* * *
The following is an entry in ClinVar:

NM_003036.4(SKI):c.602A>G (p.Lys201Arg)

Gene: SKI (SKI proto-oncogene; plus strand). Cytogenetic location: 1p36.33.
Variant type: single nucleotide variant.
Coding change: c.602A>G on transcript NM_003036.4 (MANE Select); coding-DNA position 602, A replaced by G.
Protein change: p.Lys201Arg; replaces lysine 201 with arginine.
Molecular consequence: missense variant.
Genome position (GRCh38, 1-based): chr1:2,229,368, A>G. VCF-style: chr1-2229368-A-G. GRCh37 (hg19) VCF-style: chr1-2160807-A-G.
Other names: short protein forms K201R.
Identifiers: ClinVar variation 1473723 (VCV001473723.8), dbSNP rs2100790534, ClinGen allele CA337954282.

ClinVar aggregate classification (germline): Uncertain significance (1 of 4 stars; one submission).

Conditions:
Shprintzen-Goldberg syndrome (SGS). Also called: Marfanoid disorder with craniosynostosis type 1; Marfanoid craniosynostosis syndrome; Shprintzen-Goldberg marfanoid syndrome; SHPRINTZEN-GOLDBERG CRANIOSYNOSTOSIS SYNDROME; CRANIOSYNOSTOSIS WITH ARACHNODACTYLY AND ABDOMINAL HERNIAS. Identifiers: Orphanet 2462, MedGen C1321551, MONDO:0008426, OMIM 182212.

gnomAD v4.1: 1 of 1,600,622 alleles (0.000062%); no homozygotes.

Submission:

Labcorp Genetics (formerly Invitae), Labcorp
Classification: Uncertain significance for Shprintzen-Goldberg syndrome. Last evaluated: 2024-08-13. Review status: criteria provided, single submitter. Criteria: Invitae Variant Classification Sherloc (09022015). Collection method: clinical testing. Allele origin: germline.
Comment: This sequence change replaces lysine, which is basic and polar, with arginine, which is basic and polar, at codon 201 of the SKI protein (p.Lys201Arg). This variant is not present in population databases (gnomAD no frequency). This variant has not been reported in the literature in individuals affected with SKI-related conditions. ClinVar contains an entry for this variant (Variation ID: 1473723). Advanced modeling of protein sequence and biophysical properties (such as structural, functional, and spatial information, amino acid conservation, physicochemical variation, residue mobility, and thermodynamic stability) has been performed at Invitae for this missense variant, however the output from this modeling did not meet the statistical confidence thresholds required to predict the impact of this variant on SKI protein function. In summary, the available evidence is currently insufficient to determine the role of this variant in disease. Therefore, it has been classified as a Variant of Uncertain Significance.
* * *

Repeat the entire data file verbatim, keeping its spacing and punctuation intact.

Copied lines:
The following is an entry in ClinVar:

NM_003036.4(SKI):c.602A>G (p.Lys201Arg)

Gene: SKI (SKI proto-oncogene; plus strand). Cytogenetic location: 1p36.33.
Variant type: single nucleotide variant.
Coding change: c.602A>G on transcript NM_003036.4 (MANE Select); coding-DNA position 602, A replaced by G.
Protein change: p.Lys201Arg; replaces lysine 201 with arginine.
Molecular consequence: missense variant.
Genome position (GRCh38, 1-based): chr1:2,229,368, A>G. VCF-style: chr1-2229368-A-G. GRCh37 (hg19) VCF-style: chr1-2160807-A-G.
Other names: short protein forms K201R.
Identifiers: ClinVar variation 1473723 (VCV001473723.8), dbSNP rs2100790534, ClinGen allele CA337954282.

ClinVar aggregate classification (germline): Uncertain significance (1 of 4 stars; one submission).

Conditions:
Shprintzen-Goldberg syndrome (SGS). Also called: Marfanoid disorder with craniosynostosis type 1; Marfanoid craniosynostosis syndrome; Shprintzen-Goldberg marfanoid syndrome; SHPRINTZEN-GOLDBERG CRANIOSYNOSTOSIS SYNDROME; CRANIOSYNOSTOSIS WITH ARACHNODACTYLY AND ABDOMINAL HERNIAS. Identifiers: Orphanet 2462, MedGen C1321551, MONDO:0008426, OMIM 182212.

gnomAD v4.1: 1 of 1,600,622 alleles (0.000062%); no homozygotes.

Submission:

Labcorp Genetics (formerly Invitae), Labcorp
Classification: Uncertain significance for Shprintzen-Goldberg syndrome. Last evaluated: 2024-08-13. Review status: criteria provided, single submitter. Criteria: Invitae Variant Classification Sherloc (09022015). Collection method: clinical testing. Allele origin: germline.
Comment: This sequence change replaces lysine, which is basic and polar, with arginine, which is basic and polar, at codon 201 of the SKI protein (p.Lys201Arg). This variant is not present in population databases (gnomAD no frequency). This variant has not been reported in the literature in individuals affected with SKI-related conditions. ClinVar contains an entry for this variant (Variation ID: 1473723). Advanced modeling of protein sequence and biophysical properties (such as structural, functional, and spatial information, amino acid conservation, physicochemical variation, residue mobility, and thermodynamic stability) has been performed at Invitae for this missense variant, however the output from this modeling did not meet the statistical confidence thresholds required to predict the impact of this variant on SKI protein function. In summary, the available evidence is currently insufficient to determine the role of this variant in disease. Therefore, it has been classified as a Variant of Uncertain Significance.